Blenman was on remand in custody until shortly before the attacks. He had several previous convictions for street crime and had been placed on the special educational needs register at a young age. The judge said he was considered an "ongoing risk to the public". Case suffered from attention deficit hyperactivity disorder and had a "wretched" upbringing with no parental support. Sargeant suffered from learning difficulties and a speech impediment. But faced with a catalogue of poor school attendance, previous convictions, aggressive and difficult behaviour, the judge said the gang's youth and their difficult background did not mitigate against what they had done.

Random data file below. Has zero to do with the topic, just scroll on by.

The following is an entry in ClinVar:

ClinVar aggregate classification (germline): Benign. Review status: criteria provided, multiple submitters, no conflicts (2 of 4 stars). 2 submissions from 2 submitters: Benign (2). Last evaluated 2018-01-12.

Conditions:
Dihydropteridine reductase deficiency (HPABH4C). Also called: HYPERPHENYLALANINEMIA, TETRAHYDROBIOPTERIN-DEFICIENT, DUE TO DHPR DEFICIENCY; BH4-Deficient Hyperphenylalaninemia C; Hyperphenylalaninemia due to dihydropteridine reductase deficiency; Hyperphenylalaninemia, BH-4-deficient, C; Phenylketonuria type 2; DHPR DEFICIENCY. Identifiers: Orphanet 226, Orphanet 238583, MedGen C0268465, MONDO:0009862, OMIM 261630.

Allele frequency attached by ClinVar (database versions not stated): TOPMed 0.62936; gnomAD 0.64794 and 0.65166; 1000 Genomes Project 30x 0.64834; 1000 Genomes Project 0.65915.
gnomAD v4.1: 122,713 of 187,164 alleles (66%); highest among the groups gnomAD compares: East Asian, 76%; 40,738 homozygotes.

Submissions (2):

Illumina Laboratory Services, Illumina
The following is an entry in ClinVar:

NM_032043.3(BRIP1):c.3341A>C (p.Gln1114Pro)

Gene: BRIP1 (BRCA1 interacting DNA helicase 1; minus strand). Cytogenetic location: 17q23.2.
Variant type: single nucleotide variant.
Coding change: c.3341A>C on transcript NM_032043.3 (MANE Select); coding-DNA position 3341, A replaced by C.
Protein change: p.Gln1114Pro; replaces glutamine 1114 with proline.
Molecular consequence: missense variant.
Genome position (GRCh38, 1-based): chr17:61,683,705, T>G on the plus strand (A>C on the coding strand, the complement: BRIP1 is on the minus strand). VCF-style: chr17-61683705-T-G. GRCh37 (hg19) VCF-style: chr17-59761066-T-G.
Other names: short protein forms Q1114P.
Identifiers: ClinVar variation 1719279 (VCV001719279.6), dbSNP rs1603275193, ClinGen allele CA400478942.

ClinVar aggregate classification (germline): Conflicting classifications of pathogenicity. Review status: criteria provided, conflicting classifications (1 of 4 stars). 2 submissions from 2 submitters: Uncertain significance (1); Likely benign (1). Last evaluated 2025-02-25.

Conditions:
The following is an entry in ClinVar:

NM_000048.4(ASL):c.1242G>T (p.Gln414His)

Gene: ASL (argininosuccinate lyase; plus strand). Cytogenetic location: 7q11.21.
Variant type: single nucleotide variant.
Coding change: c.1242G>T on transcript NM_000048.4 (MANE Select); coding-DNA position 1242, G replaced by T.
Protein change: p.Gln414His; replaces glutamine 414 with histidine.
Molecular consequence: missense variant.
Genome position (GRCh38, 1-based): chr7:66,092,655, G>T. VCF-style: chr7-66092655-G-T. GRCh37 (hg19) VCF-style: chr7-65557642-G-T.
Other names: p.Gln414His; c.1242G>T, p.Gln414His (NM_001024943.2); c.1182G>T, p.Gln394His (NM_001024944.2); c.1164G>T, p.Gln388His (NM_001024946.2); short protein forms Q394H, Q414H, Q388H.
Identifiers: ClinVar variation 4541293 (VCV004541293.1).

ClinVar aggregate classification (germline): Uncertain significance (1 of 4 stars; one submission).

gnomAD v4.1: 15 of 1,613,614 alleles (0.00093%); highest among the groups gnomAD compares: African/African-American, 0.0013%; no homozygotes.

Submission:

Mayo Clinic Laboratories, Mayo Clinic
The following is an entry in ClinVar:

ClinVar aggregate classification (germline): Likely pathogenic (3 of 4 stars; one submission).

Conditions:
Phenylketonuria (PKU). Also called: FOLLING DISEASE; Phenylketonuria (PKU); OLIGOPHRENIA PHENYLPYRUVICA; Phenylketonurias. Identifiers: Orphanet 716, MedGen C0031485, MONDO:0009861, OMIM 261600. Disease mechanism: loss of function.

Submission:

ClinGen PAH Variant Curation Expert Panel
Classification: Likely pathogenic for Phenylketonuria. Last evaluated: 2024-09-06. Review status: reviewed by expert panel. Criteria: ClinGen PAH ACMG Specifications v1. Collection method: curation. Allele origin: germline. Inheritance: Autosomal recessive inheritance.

"You are all old enough to understand the realities and the consequences of your actions," he said. "You sought enjoyment from humiliation and pleasure from the infliction of pain." Mr Morley's family said afterwards they hoped the long prison sentences would serve as a deterrent.
Police had to protect Mr Morley's parents as they left court yesterday after relatives of the defendants hurled abuse at them. One man drew a finger across his throat as a threat before police moved in to break up the group.